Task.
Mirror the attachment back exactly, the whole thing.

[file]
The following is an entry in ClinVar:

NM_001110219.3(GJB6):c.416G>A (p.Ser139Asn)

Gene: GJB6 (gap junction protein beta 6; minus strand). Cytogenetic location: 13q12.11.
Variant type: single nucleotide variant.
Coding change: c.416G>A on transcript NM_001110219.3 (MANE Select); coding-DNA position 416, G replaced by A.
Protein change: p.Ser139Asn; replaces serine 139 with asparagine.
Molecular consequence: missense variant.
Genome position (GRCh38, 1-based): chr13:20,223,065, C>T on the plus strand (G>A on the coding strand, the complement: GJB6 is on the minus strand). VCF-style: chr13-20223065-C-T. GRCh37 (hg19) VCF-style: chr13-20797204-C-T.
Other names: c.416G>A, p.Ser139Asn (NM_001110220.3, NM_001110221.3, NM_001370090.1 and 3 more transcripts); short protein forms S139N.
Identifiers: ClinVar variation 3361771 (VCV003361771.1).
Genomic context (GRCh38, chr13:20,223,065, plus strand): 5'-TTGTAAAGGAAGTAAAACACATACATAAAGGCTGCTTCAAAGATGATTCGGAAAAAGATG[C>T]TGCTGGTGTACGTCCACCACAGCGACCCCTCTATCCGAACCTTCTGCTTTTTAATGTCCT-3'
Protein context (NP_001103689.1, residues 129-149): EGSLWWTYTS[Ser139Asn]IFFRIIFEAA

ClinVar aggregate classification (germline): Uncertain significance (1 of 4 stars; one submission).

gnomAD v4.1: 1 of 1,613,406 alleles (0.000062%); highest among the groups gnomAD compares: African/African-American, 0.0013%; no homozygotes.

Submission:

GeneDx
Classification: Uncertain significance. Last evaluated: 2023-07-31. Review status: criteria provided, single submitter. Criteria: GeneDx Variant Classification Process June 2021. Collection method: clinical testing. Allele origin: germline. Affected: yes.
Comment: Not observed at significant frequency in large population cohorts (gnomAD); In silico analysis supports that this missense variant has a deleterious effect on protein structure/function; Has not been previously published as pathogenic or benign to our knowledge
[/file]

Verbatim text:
The following is an entry in ClinVar:

NM_001110219.3(GJB6):c.416G>A (p.Ser139Asn)

Gene: GJB6 (gap junction protein beta 6; minus strand). Cytogenetic location: 13q12.11.
Variant type: single nucleotide variant.
Coding change: c.416G>A on transcript NM_001110219.3 (MANE Select); coding-DNA position 416, G replaced by A.
Protein change: p.Ser139Asn; replaces serine 139 with asparagine.
Molecular consequence: missense variant.
Genome position (GRCh38, 1-based): chr13:20,223,065, C>T on the plus strand (G>A on the coding strand, the complement: GJB6 is on the minus strand). VCF-style: chr13-20223065-C-T. GRCh37 (hg19) VCF-style: chr13-20797204-C-T.
Other names: c.416G>A, p.Ser139Asn (NM_001110220.3, NM_001110221.3, NM_001370090.1 and 3 more transcripts); short protein forms S139N.
Identifiers: ClinVar variation 3361771 (VCV003361771.1).
Genomic context (GRCh38, chr13:20,223,065, plus strand): 5'-TTGTAAAGGAAGTAAAACACATACATAAAGGCTGCTTCAAAGATGATTCGGAAAAAGATG[C>T]TGCTGGTGTACGTCCACCACAGCGACCCCTCTATCCGAACCTTCTGCTTTTTAATGTCCT-3'
Protein context (NP_001103689.1, residues 129-149): EGSLWWTYTS[Ser139Asn]IFFRIIFEAA

ClinVar aggregate classification (germline): Uncertain significance (1 of 4 stars; one submission).

gnomAD v4.1: 1 of 1,613,406 alleles (0.000062%); highest among the groups gnomAD compares: African/African-American, 0.0013%; no homozygotes.

Submission:

GeneDx
Classification: Uncertain significance. Last evaluated: 2023-07-31. Review status: criteria provided, single submitter. Criteria: GeneDx Variant Classification Process June 2021. Collection method: clinical testing. Allele origin: germline. Affected: yes.
Comment: Not observed at significant frequency in large population cohorts (gnomAD); In silico analysis supports that this missense variant has a deleterious effect on protein structure/function; Has not been previously published as pathogenic or benign to our knowledge